Japan Sumo Associate Website
Tournament schedules, ticket information, etc.

Sumo Museum Website
Open from 10:30 a.m. to 4:00 p.m.

Former Yasuda Garden

Former Yasuda Garden

The urban oasis of the Former Yasuda Garden.

After leaving the Kokugikan, keep walking along the tree-lined street for two or three minutes and you'll come to a small gate that serves as an entry to the Kyu-Yasuda Garden. The original garden dates back to the residence of a powerful samurai clan built in the Genroku Era (1688-1703). Its pond was sculpted in the shape of the ideograph for heart, (心), and draws its water from the nearby Sumida river. In 1891 the property was purchased by Zenjiro Yasuda (1838-1921), a wealthy banker and philanthropist—and the maternal great-grandfather of artist and musician Yoko Ono. Yasuda bequeathed the garden to the city following his death in 1921. It opened to the public in 1927.

The garden is open every day except during the New Year holiday, from 9:00 to 19:00, closing at 18:00 in winter. Restrooms are available in the Shinji-tei rest house on the garden's north side. Admission is free.

Former Yasuda Garden website

The Japanese Sword Museum

The Japanese Sword Museum

The exterior of the Japanese Sword Museum reflects the metallic luster and sharp angles of Japanese swords.

Immediately adjacent to the Yasuda Garden's exit on the north side is the Japanese Sword Museum (Token Hakubutsukan). Upon paying the ¥1,500 admission, visitors can see famous works of sword craftsmen, along with other accouterments of the samurai warrior culture. Except for genuine antiques and modern works of art, like the ones displayed in this museum, ownership of swords is subject to tight controls similar to firearms, and prohibited without a special permit.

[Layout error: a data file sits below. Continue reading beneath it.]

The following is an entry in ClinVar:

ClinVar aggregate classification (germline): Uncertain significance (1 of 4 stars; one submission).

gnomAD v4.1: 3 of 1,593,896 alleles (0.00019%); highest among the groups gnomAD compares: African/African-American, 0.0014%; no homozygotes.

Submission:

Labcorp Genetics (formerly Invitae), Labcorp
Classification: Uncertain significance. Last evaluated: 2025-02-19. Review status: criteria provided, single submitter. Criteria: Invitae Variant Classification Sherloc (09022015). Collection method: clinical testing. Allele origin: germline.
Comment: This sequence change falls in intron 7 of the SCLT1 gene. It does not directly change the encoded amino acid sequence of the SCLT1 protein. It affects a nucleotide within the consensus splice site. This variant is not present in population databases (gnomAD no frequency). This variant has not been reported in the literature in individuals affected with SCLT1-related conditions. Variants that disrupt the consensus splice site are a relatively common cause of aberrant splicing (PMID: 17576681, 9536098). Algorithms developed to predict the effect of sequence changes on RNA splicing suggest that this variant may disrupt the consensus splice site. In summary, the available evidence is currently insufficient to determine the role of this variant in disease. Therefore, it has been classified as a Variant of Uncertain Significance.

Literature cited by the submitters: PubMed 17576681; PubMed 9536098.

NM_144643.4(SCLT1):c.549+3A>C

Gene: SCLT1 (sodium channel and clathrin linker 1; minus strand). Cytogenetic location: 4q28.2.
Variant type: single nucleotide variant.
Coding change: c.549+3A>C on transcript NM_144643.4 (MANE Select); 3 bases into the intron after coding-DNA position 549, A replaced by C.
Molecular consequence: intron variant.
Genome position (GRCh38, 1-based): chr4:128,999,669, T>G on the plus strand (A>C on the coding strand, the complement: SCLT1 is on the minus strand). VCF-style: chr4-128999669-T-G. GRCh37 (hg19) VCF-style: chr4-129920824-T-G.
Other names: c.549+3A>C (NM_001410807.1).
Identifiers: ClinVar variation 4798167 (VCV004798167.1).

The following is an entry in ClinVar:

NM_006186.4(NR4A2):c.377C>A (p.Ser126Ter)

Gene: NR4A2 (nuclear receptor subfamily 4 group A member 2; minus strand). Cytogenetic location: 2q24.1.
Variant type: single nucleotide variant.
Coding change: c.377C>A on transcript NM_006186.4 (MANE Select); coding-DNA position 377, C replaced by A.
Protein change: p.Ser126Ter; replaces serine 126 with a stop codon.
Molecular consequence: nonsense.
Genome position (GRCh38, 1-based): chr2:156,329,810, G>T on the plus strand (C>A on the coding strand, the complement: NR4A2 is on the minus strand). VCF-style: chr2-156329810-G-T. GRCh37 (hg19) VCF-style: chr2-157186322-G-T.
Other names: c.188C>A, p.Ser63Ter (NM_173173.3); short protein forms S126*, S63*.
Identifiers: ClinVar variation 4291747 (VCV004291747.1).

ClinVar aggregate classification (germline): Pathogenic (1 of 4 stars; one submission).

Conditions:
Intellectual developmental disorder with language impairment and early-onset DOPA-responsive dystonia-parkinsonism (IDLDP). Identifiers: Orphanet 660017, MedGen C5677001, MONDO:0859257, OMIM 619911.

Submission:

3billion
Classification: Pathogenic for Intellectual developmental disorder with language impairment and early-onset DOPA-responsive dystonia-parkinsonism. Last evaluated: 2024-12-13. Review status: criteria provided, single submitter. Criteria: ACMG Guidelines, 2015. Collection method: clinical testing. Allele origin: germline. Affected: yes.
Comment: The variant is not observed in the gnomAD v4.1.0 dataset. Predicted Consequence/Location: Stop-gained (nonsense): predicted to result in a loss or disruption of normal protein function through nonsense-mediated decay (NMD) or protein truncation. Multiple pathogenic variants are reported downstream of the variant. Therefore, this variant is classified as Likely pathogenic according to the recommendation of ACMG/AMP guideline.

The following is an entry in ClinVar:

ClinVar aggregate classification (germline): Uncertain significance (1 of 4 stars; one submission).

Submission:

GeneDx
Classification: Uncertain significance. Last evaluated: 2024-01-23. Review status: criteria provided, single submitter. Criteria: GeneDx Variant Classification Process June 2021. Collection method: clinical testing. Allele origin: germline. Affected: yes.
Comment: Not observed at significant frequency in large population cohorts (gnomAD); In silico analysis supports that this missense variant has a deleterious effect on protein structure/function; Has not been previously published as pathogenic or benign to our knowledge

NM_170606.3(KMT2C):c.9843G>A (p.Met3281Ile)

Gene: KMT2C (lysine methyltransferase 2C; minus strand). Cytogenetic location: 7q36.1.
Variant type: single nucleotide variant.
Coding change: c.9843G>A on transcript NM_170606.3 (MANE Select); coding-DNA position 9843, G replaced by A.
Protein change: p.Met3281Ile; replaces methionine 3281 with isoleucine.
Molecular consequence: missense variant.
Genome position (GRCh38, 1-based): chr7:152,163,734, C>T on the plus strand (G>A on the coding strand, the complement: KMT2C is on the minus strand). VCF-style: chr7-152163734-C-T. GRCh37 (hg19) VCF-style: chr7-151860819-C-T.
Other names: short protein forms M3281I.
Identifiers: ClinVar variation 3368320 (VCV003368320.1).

Japanese Sword Museum website
Sword Museum hours: 9:30 to 17:00. Closed Mondays, at times when exhibits are changed and during the New Year holidays. Telephone: 03-6284-1000.

Honoring an Icon: The Sumida Hokusai Museum

Honoring an Icon: The Sumida Hokusai Museum

As this life-size wax figure shows, even in his dotage, Hokusai continued to practice his art.

Walking east for 5 minutes from the east exit of JR Ryogoku station, you'll come to Hokusai Dori. Just behind a playground is an ultra-modern building that houses the Sumida Hokusai Museum

A native of Edo, Katsushika Hokusai (1760-1849) was the son of an artisan who made mirrors for the Shogun. The boy demonstrated artistic skills from a young age, and used dozens of pseudonyms during his long career, of which Hokusai—written with characters that mean "northern studio"—is the best known in both Japan and the west.

Although most famous for his illustrated woodblock prints, Hokusai was prolific, the master of many genres, including "Hokusai manga," which means whimsical or impromptu sketches.

An original print of Hokusai's famous great wave, with Mt. Fuji in the background

Hokusai did not live to see the opening of Japan to the west, but foreign traders and others who settled in Yokohama recognized his talents. During the wave of Japonisme that spread across Europe in the late 19th century, his works are thought to have had a significant influence on such artists as Vincent van Gogh and Claude Monet.